Women’s Suffrage

The road to Suffrage
– officially began 1848 in Seneca Falls, NY, though A. Adams asked her husband to “remember the women” in 1776
– National American Woman Suffrage Association (NAWSA)
– Prior to NAWSA many rights had been won (buying & selling & willing property)
– Struggle against social roles – women at home
– Myra Bradwell denied a state license (IL) to practice law, Supreme Court upheld: “wide difference in the respective spheres and destinies of man and woman”
– Women became involved in volunteer organizations: lobbying officials, publicizing their cause, social work, picketing, unions, & getting arrested
– Anti-suffragists: women were powerful enough without the vote, right to vote would blur distinctions between men & women – make women masculine
– Liquor lobbyists opposed suffrage, worried that women would establish prohibition
– Two strategies:
– 1- state by state, individual states grant voting rights (effective in the West)
– 2- amendment to the constitution  1868 amendment proposed (Susan B. Anthony)
– 1887 – 16 for / 24 against / 26 absent
– brought before congress every year thru 1896, disappeared until 1913
– revitalized by a more accepting population in the early 20th century
– Carrie Chapman Catt & Alice Paul (part of the English suffrage movement)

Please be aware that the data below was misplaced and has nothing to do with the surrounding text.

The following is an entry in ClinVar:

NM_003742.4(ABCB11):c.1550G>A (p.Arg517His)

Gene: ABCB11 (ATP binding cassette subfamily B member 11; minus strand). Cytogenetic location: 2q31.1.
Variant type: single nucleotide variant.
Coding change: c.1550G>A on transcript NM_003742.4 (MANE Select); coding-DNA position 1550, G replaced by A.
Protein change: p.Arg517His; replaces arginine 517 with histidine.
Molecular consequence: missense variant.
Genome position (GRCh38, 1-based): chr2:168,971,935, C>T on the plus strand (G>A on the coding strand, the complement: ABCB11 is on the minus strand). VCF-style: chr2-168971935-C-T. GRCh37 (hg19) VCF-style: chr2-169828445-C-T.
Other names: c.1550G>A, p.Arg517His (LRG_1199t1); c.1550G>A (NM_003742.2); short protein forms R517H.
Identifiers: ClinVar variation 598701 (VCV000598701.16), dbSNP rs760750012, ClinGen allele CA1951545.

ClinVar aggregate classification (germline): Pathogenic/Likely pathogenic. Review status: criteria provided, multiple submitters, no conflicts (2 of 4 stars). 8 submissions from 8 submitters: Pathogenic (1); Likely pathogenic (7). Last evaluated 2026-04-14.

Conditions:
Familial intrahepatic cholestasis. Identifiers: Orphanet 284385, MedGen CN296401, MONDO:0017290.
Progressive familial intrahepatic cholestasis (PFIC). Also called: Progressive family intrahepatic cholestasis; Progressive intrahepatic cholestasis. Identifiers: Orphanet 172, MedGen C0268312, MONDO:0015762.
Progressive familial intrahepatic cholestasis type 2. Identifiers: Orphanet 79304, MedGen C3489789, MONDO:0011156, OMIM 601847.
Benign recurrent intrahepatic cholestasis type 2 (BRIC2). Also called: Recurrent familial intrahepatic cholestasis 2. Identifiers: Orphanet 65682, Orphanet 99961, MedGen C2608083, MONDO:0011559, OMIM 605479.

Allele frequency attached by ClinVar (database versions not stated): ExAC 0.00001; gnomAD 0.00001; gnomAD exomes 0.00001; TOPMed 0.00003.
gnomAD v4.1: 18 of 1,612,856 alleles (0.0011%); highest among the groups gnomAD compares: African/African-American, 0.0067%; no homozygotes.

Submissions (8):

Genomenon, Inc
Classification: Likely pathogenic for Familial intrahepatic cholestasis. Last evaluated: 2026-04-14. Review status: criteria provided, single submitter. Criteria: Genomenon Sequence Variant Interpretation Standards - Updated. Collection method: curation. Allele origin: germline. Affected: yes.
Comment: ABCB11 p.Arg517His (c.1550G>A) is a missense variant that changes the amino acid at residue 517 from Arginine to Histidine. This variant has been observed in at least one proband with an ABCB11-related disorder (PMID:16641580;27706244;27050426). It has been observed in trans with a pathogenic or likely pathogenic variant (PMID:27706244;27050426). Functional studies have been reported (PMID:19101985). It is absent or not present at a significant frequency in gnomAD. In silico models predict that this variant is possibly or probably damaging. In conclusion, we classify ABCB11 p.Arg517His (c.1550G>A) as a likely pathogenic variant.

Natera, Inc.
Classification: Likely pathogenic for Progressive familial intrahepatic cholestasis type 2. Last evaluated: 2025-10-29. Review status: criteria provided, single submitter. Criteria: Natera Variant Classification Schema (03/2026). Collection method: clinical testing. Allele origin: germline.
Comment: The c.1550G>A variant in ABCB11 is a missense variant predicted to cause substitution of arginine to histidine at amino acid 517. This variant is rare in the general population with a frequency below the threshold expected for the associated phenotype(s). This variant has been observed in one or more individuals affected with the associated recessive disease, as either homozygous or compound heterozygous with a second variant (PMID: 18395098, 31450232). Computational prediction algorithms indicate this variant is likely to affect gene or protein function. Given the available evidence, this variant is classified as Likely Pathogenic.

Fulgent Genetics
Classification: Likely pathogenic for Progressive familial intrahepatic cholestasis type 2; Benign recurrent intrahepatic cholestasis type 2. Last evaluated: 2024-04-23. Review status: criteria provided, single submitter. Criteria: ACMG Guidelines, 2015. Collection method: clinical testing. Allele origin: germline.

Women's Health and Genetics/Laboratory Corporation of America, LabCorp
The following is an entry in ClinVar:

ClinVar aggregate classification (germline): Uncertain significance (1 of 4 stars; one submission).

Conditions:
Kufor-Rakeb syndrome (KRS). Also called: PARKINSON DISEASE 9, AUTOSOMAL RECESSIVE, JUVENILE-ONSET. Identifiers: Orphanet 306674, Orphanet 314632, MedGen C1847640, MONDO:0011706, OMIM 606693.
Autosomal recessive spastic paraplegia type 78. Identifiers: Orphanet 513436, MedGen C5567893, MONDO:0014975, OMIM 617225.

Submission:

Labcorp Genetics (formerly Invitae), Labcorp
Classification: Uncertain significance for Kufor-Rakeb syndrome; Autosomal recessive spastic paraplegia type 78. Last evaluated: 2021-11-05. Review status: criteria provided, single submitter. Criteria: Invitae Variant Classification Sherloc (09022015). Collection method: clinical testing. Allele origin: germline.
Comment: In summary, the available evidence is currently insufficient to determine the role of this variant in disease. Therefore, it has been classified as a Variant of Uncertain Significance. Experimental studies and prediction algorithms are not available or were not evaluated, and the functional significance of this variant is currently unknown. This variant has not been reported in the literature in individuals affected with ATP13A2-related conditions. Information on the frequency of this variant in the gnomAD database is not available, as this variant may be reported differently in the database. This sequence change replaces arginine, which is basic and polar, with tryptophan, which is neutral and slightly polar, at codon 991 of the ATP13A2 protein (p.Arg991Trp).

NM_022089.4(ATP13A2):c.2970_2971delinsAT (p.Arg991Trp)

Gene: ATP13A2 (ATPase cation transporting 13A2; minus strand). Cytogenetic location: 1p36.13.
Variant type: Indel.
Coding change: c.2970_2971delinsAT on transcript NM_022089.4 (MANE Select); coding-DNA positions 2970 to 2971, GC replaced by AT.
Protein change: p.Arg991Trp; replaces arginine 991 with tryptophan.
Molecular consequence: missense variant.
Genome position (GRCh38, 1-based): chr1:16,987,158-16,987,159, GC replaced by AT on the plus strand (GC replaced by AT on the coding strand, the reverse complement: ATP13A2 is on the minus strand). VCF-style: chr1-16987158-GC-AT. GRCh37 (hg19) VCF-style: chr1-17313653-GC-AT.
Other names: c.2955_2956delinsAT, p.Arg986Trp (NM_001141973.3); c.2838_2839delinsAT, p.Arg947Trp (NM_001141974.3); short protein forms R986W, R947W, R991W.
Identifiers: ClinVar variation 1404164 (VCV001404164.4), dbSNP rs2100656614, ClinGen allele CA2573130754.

– Re-organized the NAWSA – worked precinct by precinct – parades
– Wilson’s pre-inauguration – no one there to greet him
– Paul forms Congressional Union to by-pass NAWSA (she was expelled)
– CU more aggressive (burned Wilson’s speeches, protested in front of the White House, burned a life sized dummy of Wilson, hunger strikes, prison)
– NAWSA condemned them
– 1917, NAWSA had 2 million members (NY accepts suffrage – 172 electoral votes)
– WW1 helps to change public opinion as women take jobs left by men
– Prohibition occurs, liquor lobby drops opposition to suffrage
– 1918, amendment formally proposed again
– political forces of states already accepting suffrage & embarrassed by treatment of Paul’s CU women in jail
– Finally, ratified in 1920 – Tennessee
– Passed state legislature by one vote (an anti changed his mind at the last minute, following a letter from his widowed mother)